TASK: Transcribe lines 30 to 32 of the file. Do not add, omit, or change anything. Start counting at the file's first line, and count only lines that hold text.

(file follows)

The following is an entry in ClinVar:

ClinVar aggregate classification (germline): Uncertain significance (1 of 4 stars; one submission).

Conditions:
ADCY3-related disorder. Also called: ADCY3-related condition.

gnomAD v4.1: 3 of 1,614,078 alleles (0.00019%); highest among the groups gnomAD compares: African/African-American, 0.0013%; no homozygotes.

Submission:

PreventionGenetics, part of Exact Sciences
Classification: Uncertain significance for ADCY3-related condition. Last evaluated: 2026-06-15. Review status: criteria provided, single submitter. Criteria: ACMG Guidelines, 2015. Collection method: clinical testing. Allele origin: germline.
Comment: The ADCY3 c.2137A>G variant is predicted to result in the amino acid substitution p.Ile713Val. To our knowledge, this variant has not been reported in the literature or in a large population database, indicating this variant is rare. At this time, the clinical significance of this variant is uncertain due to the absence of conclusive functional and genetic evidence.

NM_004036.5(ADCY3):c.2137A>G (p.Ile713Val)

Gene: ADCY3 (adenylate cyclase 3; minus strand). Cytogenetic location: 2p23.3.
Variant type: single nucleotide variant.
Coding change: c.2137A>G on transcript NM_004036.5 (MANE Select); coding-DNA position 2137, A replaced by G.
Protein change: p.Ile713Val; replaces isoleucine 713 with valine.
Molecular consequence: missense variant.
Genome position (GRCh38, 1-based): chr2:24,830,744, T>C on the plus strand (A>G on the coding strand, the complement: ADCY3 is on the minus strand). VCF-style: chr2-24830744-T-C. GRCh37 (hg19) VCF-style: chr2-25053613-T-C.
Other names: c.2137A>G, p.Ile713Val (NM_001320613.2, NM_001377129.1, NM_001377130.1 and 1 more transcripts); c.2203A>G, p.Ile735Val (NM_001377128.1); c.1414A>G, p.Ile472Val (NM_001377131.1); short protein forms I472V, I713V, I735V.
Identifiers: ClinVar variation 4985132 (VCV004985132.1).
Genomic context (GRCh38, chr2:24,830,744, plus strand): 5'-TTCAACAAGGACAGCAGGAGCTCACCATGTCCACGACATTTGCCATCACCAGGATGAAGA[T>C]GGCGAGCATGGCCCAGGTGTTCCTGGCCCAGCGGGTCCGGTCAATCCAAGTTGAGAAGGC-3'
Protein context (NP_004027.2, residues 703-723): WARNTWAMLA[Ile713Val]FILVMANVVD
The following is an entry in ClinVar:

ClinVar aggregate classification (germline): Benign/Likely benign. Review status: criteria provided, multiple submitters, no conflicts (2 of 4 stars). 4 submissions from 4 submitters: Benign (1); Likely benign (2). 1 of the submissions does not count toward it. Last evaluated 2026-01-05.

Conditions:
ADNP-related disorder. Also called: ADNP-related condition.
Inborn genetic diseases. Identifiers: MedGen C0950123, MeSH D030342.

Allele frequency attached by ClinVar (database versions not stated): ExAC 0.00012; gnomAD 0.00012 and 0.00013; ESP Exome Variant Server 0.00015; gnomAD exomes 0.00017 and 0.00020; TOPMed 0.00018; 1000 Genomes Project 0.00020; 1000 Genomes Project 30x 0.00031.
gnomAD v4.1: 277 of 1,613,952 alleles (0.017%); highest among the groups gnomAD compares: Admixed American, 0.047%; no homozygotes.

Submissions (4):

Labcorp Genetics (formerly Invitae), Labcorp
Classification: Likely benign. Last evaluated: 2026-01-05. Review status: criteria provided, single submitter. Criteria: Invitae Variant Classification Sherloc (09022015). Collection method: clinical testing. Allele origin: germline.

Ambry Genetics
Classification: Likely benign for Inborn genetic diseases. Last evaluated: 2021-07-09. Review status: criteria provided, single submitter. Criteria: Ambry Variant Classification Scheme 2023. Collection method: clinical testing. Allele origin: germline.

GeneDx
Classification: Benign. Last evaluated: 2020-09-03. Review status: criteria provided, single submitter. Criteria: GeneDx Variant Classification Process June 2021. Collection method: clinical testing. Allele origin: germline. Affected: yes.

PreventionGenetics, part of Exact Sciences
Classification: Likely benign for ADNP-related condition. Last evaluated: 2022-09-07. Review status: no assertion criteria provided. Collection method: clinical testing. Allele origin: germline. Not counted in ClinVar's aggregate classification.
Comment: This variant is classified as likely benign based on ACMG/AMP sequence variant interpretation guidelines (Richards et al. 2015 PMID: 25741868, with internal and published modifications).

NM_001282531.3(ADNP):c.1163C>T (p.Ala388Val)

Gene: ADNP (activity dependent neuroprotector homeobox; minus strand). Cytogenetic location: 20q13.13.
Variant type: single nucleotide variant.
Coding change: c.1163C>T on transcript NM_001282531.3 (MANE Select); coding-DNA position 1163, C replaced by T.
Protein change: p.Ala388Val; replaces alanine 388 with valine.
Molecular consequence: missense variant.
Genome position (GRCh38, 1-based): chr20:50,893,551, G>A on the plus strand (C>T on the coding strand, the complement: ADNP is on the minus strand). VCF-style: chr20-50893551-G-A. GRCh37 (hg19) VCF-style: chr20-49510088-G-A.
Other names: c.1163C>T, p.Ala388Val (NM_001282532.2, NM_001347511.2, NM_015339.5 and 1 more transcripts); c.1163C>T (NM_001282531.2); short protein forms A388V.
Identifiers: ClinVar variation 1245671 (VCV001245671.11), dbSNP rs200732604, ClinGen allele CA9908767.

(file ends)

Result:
Classification: Likely benign. Last evaluated: 2026-01-05. Review status: criteria provided, single submitter. Criteria: Invitae Variant Classification Sherloc (09022015). Collection method: clinical testing. Allele origin: germline.

Ambry Genetics
Classification: Likely benign for Inborn genetic diseases. Last evaluated: 2021-07-09. Review status: criteria provided, single submitter. Criteria: Ambry Variant Classification Scheme 2023. Collection method: clinical testing. Allele origin: germline.